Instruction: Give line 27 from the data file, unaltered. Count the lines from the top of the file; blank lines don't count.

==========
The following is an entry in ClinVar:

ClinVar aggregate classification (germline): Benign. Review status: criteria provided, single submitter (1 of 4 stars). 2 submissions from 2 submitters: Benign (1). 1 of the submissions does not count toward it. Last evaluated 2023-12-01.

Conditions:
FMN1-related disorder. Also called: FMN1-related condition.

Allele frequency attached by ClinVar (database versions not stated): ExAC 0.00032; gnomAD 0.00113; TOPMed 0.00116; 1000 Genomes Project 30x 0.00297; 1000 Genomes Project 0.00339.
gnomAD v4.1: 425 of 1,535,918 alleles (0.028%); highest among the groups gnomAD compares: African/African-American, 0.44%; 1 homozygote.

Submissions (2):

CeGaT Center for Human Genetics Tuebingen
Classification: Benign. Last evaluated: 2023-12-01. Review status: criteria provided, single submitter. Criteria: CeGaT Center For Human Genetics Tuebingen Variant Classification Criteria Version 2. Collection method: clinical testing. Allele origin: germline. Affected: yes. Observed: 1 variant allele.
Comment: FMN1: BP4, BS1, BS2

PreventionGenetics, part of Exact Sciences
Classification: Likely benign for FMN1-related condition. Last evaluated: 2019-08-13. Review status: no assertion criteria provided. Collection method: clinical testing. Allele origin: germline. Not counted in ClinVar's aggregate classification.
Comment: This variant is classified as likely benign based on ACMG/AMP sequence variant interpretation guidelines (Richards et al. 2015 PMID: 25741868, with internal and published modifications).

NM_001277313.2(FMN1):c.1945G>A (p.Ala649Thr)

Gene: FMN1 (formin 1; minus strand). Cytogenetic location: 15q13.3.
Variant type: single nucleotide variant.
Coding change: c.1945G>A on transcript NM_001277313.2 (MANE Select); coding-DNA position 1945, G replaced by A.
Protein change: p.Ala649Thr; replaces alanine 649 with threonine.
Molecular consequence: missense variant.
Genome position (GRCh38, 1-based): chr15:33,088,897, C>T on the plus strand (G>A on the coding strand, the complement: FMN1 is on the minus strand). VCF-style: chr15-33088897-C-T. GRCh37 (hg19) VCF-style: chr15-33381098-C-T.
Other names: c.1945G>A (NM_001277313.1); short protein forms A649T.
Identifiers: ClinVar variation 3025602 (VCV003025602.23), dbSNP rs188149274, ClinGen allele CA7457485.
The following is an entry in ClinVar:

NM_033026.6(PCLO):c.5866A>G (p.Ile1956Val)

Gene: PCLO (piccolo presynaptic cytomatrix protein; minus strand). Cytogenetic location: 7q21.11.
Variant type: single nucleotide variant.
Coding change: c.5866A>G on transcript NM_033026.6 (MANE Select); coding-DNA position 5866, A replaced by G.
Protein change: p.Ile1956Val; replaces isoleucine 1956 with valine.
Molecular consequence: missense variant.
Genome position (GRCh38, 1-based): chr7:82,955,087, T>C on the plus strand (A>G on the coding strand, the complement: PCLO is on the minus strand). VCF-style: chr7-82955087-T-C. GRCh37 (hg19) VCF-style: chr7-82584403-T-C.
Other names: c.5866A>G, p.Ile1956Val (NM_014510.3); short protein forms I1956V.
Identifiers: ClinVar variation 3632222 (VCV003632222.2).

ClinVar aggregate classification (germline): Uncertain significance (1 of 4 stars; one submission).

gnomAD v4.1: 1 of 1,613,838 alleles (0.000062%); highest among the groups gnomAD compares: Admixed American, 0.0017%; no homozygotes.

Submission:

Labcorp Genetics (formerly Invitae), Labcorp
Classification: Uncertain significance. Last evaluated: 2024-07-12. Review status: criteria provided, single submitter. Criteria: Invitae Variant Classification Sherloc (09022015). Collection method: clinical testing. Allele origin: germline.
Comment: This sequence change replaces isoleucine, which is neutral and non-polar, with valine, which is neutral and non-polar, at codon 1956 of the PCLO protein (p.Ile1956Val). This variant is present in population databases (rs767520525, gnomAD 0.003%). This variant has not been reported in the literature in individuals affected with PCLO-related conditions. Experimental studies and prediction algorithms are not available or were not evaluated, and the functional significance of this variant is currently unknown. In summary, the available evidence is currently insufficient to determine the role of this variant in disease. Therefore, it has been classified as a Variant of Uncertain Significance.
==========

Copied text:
Coding change: c.5866A>G on transcript NM_033026.6 (MANE Select); coding-DNA position 5866, A replaced by G.